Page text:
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Re: Emacs Package Management

From: Phil Hagelberg
Subject: Re: Emacs Package Management
Date: Sat, 12 Sep 2009 15:38:04 -0700
User-agent: Gnus/5.13 (Gnus v5.13) Emacs/23.1.50 (gnu/linux)

Tom Tromey <address@hidden> writes:

> Just FYI -- package.el (the elisp side of ELPA) does handle
> dependencies.
> There was a discussion a while ago on this list.  RMS wanted to
> restrict the available packages to those which had been assigned to
> the FSF, but I did not agree with that.
> I would reconsider my position if the Emacs maintainers were
> interested -- I think it would be useful to Emacs users if there were
> a simple, standard way to install and activate packages.

It seems like the dust has settled a bit since the 23 release and we're
out of feature freeze; I wonder if this would be a good time to discuss
the inclusion of package.el again. I've been using it extensively as
well as distributing all of my own elisp through it, and it has greatly
simplified things for me and the users of my software.

Some people have asked what the use would be; why not just include them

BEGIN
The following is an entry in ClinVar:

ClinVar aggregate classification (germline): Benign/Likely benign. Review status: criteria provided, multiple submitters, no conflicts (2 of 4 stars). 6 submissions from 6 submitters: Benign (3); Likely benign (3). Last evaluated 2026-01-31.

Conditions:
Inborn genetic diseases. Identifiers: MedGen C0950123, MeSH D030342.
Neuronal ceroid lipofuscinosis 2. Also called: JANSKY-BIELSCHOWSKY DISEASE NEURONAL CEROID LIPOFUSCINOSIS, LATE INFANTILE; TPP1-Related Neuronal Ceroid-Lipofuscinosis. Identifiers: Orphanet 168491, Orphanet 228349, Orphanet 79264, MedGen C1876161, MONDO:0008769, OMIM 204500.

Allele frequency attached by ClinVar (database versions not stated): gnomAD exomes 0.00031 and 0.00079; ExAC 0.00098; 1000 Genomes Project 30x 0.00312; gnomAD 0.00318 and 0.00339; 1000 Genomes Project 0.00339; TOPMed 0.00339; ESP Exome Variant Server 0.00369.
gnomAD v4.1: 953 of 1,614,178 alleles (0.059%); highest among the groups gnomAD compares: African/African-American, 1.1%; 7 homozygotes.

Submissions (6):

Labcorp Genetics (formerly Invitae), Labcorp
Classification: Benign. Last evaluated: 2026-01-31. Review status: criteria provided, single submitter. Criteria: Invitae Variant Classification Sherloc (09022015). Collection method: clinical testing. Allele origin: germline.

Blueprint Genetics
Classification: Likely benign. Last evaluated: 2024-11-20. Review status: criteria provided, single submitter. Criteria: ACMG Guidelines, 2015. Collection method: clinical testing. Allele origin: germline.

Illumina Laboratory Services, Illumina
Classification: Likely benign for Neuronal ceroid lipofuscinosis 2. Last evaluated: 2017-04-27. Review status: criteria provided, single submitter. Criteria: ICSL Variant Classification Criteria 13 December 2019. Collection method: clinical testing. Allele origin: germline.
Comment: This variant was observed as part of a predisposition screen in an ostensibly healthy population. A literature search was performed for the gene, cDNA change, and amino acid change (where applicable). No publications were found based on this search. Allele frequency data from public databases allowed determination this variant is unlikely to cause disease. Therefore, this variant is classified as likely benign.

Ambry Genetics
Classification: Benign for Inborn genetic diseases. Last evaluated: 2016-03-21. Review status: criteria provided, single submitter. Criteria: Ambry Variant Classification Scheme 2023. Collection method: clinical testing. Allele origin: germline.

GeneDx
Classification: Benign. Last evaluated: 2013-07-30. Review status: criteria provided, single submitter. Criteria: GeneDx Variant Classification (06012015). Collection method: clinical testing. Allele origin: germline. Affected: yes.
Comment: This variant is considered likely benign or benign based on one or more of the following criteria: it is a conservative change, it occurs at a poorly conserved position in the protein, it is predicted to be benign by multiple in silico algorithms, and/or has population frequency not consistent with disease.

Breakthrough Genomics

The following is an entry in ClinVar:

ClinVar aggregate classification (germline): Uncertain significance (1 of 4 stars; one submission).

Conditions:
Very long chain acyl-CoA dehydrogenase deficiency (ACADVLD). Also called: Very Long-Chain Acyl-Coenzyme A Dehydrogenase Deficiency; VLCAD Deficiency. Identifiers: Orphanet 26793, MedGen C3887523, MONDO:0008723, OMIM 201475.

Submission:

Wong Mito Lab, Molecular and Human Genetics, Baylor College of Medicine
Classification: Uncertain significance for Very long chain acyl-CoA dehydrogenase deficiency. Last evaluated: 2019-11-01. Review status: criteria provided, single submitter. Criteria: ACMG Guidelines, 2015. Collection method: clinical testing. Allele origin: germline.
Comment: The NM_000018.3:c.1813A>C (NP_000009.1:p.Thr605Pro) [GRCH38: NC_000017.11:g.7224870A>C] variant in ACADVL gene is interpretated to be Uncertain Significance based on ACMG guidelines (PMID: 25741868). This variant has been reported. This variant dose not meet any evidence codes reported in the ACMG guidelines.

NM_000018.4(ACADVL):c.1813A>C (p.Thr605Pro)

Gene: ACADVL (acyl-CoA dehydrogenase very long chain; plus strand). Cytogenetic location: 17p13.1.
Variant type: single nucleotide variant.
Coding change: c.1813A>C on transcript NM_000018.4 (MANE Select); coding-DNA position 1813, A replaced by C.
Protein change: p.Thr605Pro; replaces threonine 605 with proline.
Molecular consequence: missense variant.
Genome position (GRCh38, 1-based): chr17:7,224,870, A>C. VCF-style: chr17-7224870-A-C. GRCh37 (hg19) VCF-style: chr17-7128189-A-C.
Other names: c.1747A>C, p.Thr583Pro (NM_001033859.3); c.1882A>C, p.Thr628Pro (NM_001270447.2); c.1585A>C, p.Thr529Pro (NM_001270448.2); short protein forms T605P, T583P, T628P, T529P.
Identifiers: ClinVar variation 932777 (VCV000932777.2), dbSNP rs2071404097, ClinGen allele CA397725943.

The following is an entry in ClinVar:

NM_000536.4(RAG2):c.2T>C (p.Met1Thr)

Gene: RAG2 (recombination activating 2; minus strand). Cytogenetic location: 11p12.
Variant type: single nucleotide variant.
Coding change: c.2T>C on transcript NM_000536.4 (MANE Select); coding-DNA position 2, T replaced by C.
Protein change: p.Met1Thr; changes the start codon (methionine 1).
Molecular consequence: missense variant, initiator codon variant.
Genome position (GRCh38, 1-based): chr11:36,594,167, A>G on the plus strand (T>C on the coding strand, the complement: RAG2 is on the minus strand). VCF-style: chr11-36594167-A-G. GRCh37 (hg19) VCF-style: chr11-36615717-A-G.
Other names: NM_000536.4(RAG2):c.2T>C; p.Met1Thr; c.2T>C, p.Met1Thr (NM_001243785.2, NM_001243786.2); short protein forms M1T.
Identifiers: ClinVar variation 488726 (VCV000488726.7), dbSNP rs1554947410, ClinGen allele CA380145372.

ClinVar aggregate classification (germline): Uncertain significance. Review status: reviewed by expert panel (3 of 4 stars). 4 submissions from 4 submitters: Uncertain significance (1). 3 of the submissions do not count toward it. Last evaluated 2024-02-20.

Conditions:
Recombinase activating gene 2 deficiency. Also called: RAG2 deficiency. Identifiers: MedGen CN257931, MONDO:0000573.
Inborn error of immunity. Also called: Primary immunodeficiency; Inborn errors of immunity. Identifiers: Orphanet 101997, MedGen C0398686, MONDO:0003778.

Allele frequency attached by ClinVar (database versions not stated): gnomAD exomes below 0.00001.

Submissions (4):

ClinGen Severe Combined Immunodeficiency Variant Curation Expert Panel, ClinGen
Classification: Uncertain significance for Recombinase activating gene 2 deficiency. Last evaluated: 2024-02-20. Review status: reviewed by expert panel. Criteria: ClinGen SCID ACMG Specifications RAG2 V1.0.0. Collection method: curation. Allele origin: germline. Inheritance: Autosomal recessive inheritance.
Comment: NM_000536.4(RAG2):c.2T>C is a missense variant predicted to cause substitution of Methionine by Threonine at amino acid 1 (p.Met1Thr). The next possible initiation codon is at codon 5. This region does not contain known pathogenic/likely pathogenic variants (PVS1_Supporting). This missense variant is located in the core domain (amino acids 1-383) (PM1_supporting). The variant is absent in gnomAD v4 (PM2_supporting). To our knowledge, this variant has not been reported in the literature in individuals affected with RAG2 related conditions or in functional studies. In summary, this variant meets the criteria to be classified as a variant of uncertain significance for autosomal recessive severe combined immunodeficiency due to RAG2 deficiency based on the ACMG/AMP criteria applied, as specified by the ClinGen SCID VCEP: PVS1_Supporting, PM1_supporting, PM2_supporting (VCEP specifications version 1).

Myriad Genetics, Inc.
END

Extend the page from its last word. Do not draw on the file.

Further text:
in Emacs itself? There are several reasons:

* Much of my elisp is still undergoing a rapid rate of change. Often
  versions from two months ago are quite out of date. Using package.el
  lets me use my own release cycle rather than relying on Emacs', which
  is much improved, but still not appropriate for many projects.

* Emacs is already too big. If we made it easy to install third-party
  packages, we could spin many packages already included in Emacs
  (perhaps gnus, erc, and org) out into their own independent
  projects. We would avoid problems like "the big gnus merge" that
  happens every so often as well as allowing them to follow their own
  release cycles. In addition, a lot of packages are simply fringe;
  they're only useful to a small subset of Emacs users.

* I make use of the cl library, disqualifying much of my code for
  inclusion in Emacs proper. I'd venture to say close to a majority of
  the nontrivial packages out there do as well.

It sounds like the main objection to its inclusion is that it would
lessen the incentive to assign copyright to the FSF. I don't think this
is necessarily the case; we can hook it up to a repository that only
accepts FSF-copyrighted code.  I would be happy to contribute copyright
assignment for the libraries I maintain if it meant that they could be
offered via a package manager built-in to Emacs. I suspect many others
would too.

There would be some work involved in making package.el acceptable for
Emacs. Currently uploading of new packages is done by hand; this process
will need to be automated. Perhaps it could be integrated with Savannah
project hosting; I'm sure something could be worked out.

But I think this is a big opportunity to make it easier for developers
and users of Emacs to share code.


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